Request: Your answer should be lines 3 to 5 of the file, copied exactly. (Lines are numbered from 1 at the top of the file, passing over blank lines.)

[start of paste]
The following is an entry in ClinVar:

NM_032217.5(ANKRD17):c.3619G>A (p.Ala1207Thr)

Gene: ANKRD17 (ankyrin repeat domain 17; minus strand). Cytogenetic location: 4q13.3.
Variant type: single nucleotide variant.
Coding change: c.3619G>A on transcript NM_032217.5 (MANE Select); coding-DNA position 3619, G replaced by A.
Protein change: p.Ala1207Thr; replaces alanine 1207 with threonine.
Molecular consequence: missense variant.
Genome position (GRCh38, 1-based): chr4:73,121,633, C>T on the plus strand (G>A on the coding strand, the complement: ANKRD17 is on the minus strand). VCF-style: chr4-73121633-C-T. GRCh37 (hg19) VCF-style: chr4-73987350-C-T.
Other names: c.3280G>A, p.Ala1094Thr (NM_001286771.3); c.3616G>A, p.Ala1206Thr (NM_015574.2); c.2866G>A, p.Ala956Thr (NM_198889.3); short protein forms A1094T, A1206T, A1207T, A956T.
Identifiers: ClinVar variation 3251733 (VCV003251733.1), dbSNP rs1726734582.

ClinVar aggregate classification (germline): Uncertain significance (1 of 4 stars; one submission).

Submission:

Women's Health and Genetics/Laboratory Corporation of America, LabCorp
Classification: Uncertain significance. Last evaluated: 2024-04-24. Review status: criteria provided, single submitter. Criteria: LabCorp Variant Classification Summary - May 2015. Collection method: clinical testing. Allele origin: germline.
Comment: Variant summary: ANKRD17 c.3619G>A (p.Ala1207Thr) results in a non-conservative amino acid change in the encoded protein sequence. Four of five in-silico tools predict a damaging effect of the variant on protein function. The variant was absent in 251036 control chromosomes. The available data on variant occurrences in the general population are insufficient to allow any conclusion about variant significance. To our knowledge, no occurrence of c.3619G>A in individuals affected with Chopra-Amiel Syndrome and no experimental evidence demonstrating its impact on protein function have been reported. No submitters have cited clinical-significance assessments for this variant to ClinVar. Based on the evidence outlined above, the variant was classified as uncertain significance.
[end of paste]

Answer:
Gene: ANKRD17 (ankyrin repeat domain 17; minus strand). Cytogenetic location: 4q13.3.
Variant type: single nucleotide variant.
Coding change: c.3619G>A on transcript NM_032217.5 (MANE Select); coding-DNA position 3619, G replaced by A.